Not prolonged just after that look, Kenny G’s fourth album, “Duotones,” went platinum, and “Songbird” attained No. 4 on the Billboard Incredibly hot 100. Kenny G would finally sell extra than seventy-5 million albums throughout the world. (With no discounting his possess striving, Gorelick understands the situation that authorized for these kinds of numbers: “I was tremendous blessed, fortunate that I occurred to be an artist at the time time period when people had been shopping for albums and cassettes and CDs,” he claims. “Artists now, they come out—there’s no system to promote a large amount of records.”) “Songbird” is quintessential Kenny G: sentimental, slick, uncomplicated, form of grossly intimate and easy as hell. To get in touch with it corny feels much too blunt. Close your eyes, enjoy a handful of seconds, and see what you conjure: a Sandals Vacation resort, an eighties romance movie, the time you sat despairingly in a plastic chair for an hour and 30-5 minutes, ready to see a tax accountant. It’s a audio that appears to have no romantic relationship in any way to what I feel of as jazz, nonetheless it is in some way nonetheless “jazz,” or maybe jazz-adjacent—jazz that has been remaining in a creek mattress for a million many years, smoothed to oblivion.
Kenny G falls into the chasm in between virtuosity and what often gets known as “soul,” for deficiency of a extra exact term—that ineffable matter that animates a piece of audio, provides it everyday living, offers it stakes. It would be uncomplicated to dismiss Gorelick as over-rehearsed, much too concerned with technical trickery, far too obsessed with circular respiratory. But is Gorelick even superior in the strictest mechanical sense, when compared with anyone like John Coltrane? Holding a single observe for some ungodly sum of time is a feat of athleticism, certainly—in 1997, Gorelick sustained an E-flat on his saxophone for forty-five minutes and forty-seven seconds, placing a Guinness Globe Record—but is it gorgeous?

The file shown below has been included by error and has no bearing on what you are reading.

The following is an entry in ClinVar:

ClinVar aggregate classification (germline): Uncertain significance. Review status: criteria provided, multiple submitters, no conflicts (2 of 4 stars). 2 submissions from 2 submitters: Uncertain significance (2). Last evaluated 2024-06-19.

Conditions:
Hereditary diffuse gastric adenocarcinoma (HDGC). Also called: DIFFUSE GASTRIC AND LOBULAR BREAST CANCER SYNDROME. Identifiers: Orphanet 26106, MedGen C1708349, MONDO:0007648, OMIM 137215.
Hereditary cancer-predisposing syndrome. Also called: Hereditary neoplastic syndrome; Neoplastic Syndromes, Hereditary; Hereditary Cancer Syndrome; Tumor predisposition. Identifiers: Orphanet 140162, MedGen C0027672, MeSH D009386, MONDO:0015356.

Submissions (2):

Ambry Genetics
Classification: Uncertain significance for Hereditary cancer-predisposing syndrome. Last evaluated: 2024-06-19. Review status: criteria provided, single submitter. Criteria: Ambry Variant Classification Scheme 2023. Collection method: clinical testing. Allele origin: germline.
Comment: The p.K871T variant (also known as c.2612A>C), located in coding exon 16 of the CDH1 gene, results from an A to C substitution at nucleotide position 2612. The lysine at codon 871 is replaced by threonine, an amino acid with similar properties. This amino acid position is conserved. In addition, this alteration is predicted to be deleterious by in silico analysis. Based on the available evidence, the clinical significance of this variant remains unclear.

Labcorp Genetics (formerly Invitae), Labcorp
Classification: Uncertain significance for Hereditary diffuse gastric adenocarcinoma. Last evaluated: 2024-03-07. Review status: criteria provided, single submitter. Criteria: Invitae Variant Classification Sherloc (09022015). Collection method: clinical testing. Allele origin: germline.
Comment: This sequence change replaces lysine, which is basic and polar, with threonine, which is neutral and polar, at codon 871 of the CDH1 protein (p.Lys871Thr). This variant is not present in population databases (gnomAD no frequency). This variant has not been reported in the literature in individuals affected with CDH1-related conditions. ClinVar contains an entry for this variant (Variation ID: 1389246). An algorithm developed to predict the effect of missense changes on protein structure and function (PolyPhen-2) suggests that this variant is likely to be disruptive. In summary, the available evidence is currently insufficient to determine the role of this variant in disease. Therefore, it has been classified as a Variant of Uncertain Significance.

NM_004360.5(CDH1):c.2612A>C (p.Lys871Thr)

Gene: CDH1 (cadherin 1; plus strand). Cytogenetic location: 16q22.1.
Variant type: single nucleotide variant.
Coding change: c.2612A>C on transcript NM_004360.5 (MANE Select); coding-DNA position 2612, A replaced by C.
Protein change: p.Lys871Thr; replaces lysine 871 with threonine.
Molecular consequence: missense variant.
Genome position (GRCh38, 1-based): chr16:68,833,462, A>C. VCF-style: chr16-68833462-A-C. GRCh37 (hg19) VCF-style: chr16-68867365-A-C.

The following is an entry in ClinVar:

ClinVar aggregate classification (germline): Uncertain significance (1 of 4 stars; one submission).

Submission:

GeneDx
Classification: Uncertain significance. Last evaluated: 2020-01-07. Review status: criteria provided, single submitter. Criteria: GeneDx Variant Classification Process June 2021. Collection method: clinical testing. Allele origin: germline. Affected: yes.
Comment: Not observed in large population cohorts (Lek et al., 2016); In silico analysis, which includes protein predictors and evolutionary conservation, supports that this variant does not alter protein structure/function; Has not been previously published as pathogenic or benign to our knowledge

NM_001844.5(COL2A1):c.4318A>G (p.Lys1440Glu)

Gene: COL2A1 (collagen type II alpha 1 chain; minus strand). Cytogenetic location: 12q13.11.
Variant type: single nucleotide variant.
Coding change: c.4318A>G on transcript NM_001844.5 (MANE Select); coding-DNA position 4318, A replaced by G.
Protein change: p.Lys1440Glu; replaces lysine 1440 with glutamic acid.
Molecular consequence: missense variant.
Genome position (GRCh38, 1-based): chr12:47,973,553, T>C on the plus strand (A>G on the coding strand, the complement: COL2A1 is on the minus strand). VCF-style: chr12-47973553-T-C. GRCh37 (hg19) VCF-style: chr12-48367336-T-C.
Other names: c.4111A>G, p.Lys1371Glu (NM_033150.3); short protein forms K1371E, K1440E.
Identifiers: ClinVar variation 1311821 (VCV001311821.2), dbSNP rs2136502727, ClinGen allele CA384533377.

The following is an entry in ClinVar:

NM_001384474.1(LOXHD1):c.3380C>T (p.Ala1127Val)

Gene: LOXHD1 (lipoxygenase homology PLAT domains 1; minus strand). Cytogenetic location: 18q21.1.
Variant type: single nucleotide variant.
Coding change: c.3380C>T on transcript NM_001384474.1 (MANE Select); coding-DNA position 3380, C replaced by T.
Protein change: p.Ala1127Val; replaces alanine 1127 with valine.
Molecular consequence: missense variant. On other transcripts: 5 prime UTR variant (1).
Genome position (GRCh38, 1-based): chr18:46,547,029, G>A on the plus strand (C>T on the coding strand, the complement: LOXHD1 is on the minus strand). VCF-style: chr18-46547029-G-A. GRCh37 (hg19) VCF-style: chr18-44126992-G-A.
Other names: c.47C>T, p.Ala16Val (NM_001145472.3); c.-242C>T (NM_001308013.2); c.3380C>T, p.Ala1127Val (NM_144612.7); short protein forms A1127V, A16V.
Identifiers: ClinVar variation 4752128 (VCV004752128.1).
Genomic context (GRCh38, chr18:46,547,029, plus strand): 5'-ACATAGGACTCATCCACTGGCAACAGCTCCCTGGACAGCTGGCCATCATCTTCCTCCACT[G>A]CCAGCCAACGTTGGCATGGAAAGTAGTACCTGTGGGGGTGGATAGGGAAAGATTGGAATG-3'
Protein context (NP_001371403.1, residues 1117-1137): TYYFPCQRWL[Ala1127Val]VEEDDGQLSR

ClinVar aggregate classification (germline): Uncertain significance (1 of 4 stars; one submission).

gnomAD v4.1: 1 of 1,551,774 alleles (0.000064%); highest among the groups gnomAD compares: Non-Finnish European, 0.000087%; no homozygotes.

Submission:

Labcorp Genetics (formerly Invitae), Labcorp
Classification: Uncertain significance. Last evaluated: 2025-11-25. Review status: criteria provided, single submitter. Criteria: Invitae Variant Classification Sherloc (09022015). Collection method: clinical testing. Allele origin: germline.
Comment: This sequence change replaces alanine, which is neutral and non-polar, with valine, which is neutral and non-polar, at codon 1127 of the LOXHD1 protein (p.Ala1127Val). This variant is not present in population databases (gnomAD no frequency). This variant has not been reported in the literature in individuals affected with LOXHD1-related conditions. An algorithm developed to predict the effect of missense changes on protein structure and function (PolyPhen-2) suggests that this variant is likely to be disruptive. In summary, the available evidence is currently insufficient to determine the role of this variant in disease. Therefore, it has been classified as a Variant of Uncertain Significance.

Lane’s romantic relationship to Gorelick provides a abundant subtext to the film, despite the fact that their interactions acquire spot nearly completely offscreen. Lane, who is acknowledged for producing sensible, funny documentaries about eccentric figures or ideas—from Richard Nixon to John Romulus Brinkley, the con gentleman who attempted to remedy impotence by implanting goat gonads into the sexually weak—appears to regard her subject the similar way that quite a few of us do, with a blend of amusement, curiosity, bizarre affection, and horror. She consists of numerous bits of candid chitchat that transpired among her and Kenny G outside of the much more “official” takes—this product is definitely truthful match, though it does make a viewer wonder how it felt for Gorelick, an noticeable management freak, to willingly cede his narrative to a filmmaker. (On occasion, he clearly tries to give Lane path.) These kinds of is the documentarian’s quagmire: How do you tell a different person’s story in a truer or far more profound way than they at any time could (or would) on their own?
Nevertheless, ultimately, this isn’t an difficulty for Lane, simply because “Listening to Kenny G” is a film about the meaninglessness of story far more frequently: Is Kenny G the worst musician of all time, or a titan in his area? It just depends whom you ask. The film struggles with the dull but inescapable simple fact that flavor is subjective: some men and women definitely dig what Kenny G does—the meant sensuality the bathos the odd, velvety luxurious of it—and some people truly, seriously never. In “Difference: A Social Critique of the Judgement of Taste,” even now the reigning bit of idea guiding conversations of what we like and why, the French sociologist Pierre Bourdieu defines flavor as “first and foremost distastes, disgust provoked by horror or visceral intolerance of the tastes of other people.” We are all secretly keen to ascribe morality to our likes and dislikes—to get pleasure from Kenny G is to be a terrible man or woman, and to discover him absurd is to fortify your individual superiority.